Daily deal site Groupon has reportedly rejected an offer from Google Inc. that some reports valued as much as $6 billion. The deal would have been Google’s largest ever acquisition, surpassing the $3.1 billion it paid for online advertising firm DoubleClick.
Groupon, which says it has roughly 30 million global subscribers, including about 17 million in the U.S., says it will remain independent and may pursue an initial public offering in the future.
Groupon would have fit with Google’s other locally focused initiatives, such as Google’s recent enhancement of its Product Search comparison shopping engine that allows consumers to check whether a product is in stock at local stores, says Lou Kerner, vice president equity research at Wedbush Securities.
“Groupon’s strength today is not technology,” he says. “They essentially leverage e-mail and a strong sales force. Google comes at local with a tremendous technology focus, as well as a global reach that could have significantly leveraged Groupon’s early lead in the daily deal space.”
By remaining independent, Groupon is taking a significant risk, he says.
“Because someone is the early leader today does not mean that they will be the early leader tomorrow because the industry is so young,” says Kerner. “The top five players in five years might be completely different. There is tremendous competition by all the biggest online players. Google will be a major player, Facebook already is a significant player and now Amazon has placed a big bet on the space.”
While the daily deal space is currently focused around e-mail, Kerner says that the offers will increasingly shift to the social graph, such as Facebook’s News Feed and Twitter.
“E-mail is the biggest way people share information,” he says. “But social commerce is moving away from e-mail and toward the interconnectedness of social networks, which will make e-mail less important.”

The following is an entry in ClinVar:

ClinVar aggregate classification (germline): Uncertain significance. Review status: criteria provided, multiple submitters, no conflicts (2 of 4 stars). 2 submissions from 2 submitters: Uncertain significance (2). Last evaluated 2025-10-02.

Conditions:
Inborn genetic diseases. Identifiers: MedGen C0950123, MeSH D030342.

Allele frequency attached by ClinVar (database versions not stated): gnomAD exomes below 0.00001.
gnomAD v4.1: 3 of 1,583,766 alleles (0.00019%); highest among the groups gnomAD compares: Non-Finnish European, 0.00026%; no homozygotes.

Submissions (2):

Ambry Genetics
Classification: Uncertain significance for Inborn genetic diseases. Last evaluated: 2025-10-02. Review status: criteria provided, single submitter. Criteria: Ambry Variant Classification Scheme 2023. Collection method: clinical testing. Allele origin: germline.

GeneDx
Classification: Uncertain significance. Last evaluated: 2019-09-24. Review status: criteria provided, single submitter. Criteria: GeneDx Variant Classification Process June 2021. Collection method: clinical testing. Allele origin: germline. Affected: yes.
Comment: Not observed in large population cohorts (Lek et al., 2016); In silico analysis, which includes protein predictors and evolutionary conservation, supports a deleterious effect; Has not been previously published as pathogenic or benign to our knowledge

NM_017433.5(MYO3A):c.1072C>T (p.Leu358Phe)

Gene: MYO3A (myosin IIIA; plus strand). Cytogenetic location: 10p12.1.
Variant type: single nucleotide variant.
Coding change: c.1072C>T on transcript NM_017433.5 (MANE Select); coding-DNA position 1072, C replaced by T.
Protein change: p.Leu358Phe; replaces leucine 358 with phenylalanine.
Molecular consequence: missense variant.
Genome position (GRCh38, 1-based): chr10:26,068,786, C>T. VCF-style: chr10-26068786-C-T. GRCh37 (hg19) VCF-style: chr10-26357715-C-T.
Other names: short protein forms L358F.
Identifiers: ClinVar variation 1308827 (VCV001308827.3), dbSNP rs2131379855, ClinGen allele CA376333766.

Already Groupon competitor LivingSocial aims to leverage the social graph by encouraging consumers to share offers on Facebook and Twitter with the enticement that if they refer three friends to purchase an offer, the referring consumer receives the offer for free.
Amazon.com Inc.’s investment of $175 million in LivingSocial stands to help the Groupon challenger boost its market share, says Kerner. For the week ended Nov. 27, LivingSocial received about 8% of U.S. visits to 81 group buying sites, according to Experian Hitwise, a web measurement firm. That ranked LivingSocial second to Groupon, which accounted for 79% of those visits.
That’s because Amazon could leverage its size and integration with Facebook—the world’s largest online retailer allows consumers to log in to their Facebook profiles through Amazon.com in order to receive personalized recommendations for movies, music and books based on their Facebook profiles, as well as allows consumers to post personalized gift cards on their friends and family members’ Facebook Walls—to better position LivingSocial in the daily deal space, says Kerner.
“It’s the early days of the daily deals,” he says. “It’s the top half of the first inning and Groupon has an early significant lead that they can leverage. But there’s plenty more game left to be played.”